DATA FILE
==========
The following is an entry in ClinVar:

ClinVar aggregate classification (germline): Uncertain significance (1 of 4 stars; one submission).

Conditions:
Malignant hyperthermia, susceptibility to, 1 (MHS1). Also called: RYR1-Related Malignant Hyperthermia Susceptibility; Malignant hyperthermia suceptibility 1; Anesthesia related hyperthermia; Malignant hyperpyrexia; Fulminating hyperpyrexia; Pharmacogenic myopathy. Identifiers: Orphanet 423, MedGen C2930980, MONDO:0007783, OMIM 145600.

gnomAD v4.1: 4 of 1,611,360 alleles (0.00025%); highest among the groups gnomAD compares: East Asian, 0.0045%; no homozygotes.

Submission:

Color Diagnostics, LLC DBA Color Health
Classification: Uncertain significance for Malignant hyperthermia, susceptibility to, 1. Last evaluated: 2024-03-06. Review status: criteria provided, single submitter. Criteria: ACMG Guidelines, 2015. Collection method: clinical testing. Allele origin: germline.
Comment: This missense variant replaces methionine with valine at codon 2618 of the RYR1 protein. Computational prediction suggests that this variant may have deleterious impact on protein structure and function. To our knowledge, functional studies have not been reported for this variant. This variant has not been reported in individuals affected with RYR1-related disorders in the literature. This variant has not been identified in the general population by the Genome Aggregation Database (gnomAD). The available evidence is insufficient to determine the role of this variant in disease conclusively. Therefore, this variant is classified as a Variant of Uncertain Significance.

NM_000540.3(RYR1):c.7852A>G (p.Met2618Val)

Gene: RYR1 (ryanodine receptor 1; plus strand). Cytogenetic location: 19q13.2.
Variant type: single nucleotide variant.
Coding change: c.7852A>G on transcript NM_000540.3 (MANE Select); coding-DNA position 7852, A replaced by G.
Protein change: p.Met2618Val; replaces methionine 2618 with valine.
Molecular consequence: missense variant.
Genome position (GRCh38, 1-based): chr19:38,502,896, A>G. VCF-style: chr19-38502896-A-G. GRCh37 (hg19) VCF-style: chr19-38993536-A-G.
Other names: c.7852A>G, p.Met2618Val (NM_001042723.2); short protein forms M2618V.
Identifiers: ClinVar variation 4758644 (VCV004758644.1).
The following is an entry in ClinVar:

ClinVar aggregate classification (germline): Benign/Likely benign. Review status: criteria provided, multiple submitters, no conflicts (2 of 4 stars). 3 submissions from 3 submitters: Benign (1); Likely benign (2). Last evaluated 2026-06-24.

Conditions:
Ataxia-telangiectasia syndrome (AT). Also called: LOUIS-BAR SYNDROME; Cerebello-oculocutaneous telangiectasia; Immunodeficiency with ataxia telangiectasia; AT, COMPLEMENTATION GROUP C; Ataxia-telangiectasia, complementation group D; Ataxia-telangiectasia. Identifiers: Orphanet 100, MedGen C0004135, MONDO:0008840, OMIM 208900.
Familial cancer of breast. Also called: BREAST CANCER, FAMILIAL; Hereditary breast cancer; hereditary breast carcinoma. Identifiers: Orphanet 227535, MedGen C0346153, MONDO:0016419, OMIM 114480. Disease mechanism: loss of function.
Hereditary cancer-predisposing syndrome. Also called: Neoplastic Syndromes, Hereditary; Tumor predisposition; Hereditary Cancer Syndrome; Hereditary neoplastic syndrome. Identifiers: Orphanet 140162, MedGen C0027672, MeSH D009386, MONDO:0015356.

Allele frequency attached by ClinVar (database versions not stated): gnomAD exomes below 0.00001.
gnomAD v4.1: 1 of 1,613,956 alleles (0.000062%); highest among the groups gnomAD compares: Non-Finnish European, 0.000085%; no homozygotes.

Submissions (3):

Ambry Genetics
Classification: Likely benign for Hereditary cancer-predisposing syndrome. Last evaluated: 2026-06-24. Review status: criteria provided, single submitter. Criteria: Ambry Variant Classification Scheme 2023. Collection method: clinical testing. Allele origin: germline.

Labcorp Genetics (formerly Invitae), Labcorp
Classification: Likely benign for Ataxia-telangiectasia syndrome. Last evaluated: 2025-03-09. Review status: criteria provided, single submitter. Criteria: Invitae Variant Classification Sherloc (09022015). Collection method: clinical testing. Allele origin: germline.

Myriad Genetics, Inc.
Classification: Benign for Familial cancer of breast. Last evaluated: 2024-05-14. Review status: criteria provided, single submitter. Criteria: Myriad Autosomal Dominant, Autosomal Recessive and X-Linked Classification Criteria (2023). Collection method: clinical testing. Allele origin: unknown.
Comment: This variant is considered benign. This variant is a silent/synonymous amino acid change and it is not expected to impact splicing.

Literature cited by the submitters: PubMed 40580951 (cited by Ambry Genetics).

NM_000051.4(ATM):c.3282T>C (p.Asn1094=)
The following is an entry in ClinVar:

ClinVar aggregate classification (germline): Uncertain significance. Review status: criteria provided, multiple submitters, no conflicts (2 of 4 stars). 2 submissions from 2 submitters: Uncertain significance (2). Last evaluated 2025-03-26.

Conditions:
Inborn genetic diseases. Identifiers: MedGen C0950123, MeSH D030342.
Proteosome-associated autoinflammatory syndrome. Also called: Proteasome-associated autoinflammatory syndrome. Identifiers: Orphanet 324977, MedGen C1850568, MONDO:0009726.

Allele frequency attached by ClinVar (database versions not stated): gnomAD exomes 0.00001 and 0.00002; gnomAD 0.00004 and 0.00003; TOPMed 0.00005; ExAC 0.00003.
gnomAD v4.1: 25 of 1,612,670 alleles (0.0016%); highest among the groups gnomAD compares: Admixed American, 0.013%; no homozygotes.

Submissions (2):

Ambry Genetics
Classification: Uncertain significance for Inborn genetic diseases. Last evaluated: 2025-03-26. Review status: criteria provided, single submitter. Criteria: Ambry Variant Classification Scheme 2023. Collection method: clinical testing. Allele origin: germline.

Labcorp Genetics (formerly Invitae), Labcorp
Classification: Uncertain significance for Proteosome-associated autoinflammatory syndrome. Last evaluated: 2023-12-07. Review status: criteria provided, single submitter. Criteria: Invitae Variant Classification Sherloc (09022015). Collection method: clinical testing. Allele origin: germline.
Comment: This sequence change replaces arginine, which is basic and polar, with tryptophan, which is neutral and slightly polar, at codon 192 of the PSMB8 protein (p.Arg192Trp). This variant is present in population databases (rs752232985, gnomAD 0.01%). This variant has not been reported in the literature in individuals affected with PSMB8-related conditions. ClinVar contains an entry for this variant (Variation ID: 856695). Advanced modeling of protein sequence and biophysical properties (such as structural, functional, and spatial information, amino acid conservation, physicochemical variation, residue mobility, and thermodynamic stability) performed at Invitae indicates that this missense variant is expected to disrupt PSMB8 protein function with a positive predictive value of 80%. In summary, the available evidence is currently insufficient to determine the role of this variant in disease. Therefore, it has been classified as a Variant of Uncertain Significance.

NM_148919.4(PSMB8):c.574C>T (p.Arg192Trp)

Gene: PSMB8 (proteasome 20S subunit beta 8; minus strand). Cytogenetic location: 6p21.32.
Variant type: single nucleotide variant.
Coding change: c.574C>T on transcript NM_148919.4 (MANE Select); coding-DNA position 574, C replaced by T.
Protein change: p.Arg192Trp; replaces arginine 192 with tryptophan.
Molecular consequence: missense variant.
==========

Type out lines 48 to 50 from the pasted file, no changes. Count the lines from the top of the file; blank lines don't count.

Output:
Classification: Uncertain significance for Proteosome-associated autoinflammatory syndrome. Last evaluated: 2023-12-07. Review status: criteria provided, single submitter. Criteria: Invitae Variant Classification Sherloc (09022015). Collection method: clinical testing. Allele origin: germline.
Comment: This sequence change replaces arginine, which is basic and polar, with tryptophan, which is neutral and slightly polar, at codon 192 of the PSMB8 protein (p.Arg192Trp). This variant is present in population databases (rs752232985, gnomAD 0.01%). This variant has not been reported in the literature in individuals affected with PSMB8-related conditions. ClinVar contains an entry for this variant (Variation ID: 856695). Advanced modeling of protein sequence and biophysical properties (such as structural, functional, and spatial information, amino acid conservation, physicochemical variation, residue mobility, and thermodynamic stability) performed at Invitae indicates that this missense variant is expected to disrupt PSMB8 protein function with a positive predictive value of 80%. In summary, the available evidence is currently insufficient to determine the role of this variant in disease. Therefore, it has been classified as a Variant of Uncertain Significance.

NM_148919.4(PSMB8):c.574C>T (p.Arg192Trp)